Health & Wellbeing

Knit one, purl one – one serious leisure proving a lockdown saviour

Edwina Mason5 September 2021
Knitting

“Serious leisure” activities – such as knitting – are having profoundly positive impacts on people during lockdown, according to a new study from Wagga’s Charles Sturt University. Photo: Supplied.

Robin Stevens of Bendick Murrell in the NSW South West Slopes would be the first to tell you about the benefits of knitting as a hobby.

She’s been doing it since she was five but right now she’s particularly thankful for the positive vibes she gets as she settles down each day with the needles and yarn.

It’s little wonder she started so young as she whiled away the days watching her mum – a prolific knitter and crocheter.

Robin Stevens

Robin Stevens of Bendick Murrell, near Young, says she spends up to four hours a day knitting and it has been especially fortifying during lockdown. Photo: Supplied.

“I was curious and amazed how my mum could knit so easily,” she said.

And while this pastime isn’t new to her, she’s grateful she has something to focus on during lockdown which can involve up to four hours a day.

“I suffer with depression and with all the publicity about COVID – it’s been a bit difficult,” she told About Regional.

“But I find because I have to concentrate on my pattern, it helps me forget about other stresses.”

Stories abound of people taking up hobbies as a means of passing time during COVID lockdown periods, but the benefits of hobbies are far more deep-seated than that last batch of marmalade you preserved or that collection of Lego trucks you just completed.

A lecturer at Charles Sturt University’s School of Information and Communication Studies in Wagga Wagga, Dr Yazdan Mansourian, has been studying what he terms “serious leisure” for the past four years.

Knitted results

Some of Robin’s very clever knitted results. Photo: Supplied.

Far from being a whimsy or, indeed, a compulsion, Dr Mansourian said ‘serious leisure’ is when people passionately engage in a meaningful hobby or voluntary activity for the long-term.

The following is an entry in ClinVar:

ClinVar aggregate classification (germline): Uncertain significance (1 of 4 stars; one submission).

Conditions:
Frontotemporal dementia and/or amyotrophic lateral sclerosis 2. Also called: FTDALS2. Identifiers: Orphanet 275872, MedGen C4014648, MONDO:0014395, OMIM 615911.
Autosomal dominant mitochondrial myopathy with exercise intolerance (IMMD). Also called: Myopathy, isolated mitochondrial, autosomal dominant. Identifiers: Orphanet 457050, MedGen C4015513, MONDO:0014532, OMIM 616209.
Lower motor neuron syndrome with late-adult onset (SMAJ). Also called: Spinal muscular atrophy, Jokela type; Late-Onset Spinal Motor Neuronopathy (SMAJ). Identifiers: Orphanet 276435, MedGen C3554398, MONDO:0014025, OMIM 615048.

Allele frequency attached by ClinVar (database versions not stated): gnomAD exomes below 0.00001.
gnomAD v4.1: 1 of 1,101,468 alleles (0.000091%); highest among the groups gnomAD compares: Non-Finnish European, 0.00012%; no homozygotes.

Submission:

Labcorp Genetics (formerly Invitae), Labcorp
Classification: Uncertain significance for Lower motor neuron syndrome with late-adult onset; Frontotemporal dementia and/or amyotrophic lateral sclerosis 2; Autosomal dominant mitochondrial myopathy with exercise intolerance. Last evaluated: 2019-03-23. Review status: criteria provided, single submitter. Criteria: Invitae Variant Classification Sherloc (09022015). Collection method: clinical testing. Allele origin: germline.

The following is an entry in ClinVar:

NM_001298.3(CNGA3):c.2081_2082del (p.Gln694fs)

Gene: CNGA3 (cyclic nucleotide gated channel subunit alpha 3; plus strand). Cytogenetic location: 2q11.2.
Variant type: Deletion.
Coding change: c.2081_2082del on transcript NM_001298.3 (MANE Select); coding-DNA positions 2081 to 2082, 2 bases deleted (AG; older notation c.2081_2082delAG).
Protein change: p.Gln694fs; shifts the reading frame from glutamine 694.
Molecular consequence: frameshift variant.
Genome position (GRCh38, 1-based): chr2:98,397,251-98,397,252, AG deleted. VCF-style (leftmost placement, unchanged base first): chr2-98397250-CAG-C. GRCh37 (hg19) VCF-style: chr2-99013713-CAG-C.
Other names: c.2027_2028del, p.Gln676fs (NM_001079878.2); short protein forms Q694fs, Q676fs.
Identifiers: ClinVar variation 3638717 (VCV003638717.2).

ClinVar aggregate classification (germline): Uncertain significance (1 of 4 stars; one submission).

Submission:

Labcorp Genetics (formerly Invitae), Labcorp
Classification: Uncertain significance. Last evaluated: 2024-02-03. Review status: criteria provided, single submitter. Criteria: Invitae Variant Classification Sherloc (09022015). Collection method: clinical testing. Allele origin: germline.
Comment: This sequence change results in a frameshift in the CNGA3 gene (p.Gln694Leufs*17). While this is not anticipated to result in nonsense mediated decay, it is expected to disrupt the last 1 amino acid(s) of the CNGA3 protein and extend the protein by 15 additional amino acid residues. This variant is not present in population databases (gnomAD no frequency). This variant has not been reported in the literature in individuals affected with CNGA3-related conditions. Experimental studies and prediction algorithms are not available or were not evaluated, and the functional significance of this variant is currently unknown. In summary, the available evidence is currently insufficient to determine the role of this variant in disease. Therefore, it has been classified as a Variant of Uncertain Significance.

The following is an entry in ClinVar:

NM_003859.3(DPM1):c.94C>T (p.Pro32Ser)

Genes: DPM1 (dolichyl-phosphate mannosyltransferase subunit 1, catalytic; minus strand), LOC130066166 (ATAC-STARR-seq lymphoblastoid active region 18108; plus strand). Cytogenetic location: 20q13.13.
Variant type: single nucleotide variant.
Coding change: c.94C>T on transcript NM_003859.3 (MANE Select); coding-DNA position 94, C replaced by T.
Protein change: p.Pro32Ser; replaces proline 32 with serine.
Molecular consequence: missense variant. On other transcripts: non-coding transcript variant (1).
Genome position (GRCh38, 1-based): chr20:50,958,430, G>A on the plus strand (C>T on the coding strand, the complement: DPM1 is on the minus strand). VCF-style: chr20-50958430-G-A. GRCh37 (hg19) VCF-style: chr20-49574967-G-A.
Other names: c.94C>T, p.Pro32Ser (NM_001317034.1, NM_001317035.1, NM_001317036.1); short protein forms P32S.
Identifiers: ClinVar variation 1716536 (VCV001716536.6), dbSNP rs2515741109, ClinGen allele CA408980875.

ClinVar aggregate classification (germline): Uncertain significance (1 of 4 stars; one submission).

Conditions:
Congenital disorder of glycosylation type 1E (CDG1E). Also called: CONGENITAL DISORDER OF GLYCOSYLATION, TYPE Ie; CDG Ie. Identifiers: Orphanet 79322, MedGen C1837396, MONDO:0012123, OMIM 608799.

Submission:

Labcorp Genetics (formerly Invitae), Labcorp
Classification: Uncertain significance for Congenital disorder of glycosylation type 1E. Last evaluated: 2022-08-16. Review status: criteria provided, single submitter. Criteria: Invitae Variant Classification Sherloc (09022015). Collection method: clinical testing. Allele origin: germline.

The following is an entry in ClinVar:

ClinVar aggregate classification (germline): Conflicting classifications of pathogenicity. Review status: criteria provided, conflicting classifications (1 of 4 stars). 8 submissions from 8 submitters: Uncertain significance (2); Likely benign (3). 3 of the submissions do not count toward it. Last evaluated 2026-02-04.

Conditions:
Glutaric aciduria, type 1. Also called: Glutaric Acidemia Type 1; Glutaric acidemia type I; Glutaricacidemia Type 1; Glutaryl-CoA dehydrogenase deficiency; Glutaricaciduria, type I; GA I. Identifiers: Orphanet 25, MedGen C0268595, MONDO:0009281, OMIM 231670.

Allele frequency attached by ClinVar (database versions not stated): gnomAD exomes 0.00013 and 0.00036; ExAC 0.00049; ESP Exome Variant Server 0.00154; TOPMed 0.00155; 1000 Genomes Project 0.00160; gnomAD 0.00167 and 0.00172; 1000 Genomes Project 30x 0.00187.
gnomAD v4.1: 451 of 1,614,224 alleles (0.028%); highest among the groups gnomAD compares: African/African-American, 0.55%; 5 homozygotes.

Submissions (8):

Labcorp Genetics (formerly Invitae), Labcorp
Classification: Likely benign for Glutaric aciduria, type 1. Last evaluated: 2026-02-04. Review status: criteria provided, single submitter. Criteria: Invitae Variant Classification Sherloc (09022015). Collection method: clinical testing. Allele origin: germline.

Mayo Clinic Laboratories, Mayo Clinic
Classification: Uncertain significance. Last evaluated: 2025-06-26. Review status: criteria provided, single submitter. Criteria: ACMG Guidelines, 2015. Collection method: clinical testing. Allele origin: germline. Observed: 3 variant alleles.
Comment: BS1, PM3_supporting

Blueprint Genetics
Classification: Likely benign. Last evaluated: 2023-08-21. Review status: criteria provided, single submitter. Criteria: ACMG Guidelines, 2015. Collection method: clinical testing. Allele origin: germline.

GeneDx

This could range from coin or stamp collecting, photography, gourmet cooking, food blogging, volunteer fundraising, environmental activism, birdwatching, genealogy, gardening or even visiting museums or art galleries. These activities are engaged in for enjoyment, not monetary gain.

“During the past 40 years or so, information science scholars mainly focused on the problematic aspects of human information behaviour in work-related, professional or educational settings,” Dr Mansourian said.

“And we have numerous publications about topics like information overload, information anxiety, information poverty, digital divide… the list goes on”.


READ ALSO: A stitch in time: how a family heirloom inspired a new generation of knitters


But in 2017, Dr Mansourian came across a paper exploring the positive sides of this process.

After reading the paper, he changed his research direction to explore the positive and pleasurable facets of human information behaviour that lead to more meaningful purposes.

His project, titled ‘Human information behaviour in the context of serious leisure’, looks at the positive sides of “serious leisure”, such as the pleasure of information-seeking and the rewarding feeling of information-sharing.

Dr Yazdan Mansourian

Dr Yazdan Mansourian’s research shows that “serious leisure” can enhance cognitive, emotional and social wellbeing. Photo: Supplied.

Work and study-related information seeking an acquisition are sometimes considered tedious tasks, Dr Mansourian explained, but in “serious leisure” these tasks are often reported as enjoyable experiences.

“It’s a productive topic in human information behaviour because it entails the pursuit of knowledge and involves various information activities including seeking, searching, browsing, retrieving, saving, organising, sharing, evaluating, using, producing and disseminating,” he explained.

This might not be news to most people, but Dr Mansourian’s research also shows that serious leisure can enhance cognitive, emotional and social wellbeing.

His research particularly focused on the art of bonsai growing and how, during lockdown, those hobbyists found new sources of purpose and passion – it helped people deal with challenging times and allowed them to share lived experiences via social media.

“During the pandemic, when people can’t meet in person, they use digital platforms to stay connected and share hobby-related information,” Dr Mansourian said.

“People from different parts of the world can create ‘virtual hubs’ or communities of interest around their hobbies.”

“The social benefits of serious leisure are more important during this challenging time,” he said.

Knitting, quilting and weaving are among the most popular hobbies in regional NSW.

Robin Stevens says she couldn’t recommend knitting – or crochet – more.

“Plus it’s very helpful for the arthritis as well,” she said.

People wishing to take up knitting could start here.

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